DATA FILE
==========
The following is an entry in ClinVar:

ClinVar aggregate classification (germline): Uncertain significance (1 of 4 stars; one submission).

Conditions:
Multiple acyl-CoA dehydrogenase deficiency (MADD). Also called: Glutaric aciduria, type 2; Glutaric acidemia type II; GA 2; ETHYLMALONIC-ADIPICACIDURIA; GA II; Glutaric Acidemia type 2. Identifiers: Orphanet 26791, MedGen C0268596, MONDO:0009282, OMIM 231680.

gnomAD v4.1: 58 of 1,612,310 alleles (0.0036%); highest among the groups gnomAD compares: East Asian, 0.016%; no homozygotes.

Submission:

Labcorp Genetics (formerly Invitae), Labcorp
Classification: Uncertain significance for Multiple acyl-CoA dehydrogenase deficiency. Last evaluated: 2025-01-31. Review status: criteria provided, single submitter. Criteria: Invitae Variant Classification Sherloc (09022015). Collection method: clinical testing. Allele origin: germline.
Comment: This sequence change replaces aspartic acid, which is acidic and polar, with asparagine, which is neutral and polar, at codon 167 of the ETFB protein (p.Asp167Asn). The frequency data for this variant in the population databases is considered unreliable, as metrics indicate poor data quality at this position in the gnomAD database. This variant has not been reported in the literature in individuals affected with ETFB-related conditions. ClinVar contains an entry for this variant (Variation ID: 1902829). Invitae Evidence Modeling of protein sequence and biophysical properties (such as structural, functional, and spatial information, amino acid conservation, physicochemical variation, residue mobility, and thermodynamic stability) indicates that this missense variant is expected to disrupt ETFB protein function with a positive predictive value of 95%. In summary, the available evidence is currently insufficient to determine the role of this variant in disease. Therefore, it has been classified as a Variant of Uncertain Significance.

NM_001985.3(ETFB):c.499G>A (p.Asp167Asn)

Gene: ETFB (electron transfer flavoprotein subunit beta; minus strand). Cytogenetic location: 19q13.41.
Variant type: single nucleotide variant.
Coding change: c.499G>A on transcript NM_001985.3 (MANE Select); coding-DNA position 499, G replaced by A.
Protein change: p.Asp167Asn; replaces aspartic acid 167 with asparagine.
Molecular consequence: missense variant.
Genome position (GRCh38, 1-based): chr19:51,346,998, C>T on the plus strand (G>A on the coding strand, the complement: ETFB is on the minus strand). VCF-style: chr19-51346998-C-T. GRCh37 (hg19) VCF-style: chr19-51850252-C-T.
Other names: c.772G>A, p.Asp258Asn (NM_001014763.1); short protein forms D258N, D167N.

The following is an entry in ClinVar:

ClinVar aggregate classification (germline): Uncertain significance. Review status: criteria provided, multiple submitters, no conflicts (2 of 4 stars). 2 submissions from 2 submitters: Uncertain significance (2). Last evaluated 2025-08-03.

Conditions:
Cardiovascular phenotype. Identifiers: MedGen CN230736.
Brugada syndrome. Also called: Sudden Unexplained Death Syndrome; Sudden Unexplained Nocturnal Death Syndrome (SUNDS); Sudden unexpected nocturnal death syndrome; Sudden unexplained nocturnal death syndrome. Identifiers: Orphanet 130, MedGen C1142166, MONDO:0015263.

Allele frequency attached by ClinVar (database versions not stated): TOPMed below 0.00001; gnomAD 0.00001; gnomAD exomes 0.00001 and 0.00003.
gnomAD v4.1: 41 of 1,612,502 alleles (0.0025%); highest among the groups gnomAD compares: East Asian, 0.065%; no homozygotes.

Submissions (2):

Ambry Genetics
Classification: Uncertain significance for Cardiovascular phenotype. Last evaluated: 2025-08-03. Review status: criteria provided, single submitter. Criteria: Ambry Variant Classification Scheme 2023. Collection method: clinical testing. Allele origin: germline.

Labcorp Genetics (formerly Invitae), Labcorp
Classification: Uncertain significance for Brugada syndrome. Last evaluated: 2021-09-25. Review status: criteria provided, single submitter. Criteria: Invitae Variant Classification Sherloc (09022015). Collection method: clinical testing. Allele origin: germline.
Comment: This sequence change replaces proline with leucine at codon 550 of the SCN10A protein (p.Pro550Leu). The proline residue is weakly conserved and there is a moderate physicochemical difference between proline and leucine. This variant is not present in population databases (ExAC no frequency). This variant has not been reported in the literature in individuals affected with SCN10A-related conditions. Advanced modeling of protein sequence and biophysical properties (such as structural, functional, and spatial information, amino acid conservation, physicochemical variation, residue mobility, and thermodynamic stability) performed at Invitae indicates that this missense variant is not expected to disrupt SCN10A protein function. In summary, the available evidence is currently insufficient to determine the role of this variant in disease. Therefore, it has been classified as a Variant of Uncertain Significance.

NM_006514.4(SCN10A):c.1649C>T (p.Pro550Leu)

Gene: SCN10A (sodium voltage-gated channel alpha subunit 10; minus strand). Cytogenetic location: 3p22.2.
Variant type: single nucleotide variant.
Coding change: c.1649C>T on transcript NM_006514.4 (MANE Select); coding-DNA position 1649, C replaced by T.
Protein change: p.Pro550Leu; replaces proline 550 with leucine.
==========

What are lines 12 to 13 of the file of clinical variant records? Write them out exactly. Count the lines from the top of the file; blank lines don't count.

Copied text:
Variant type: single nucleotide variant.
Coding change: c.499G>A on transcript NM_001985.3 (MANE Select); coding-DNA position 499, G replaced by A.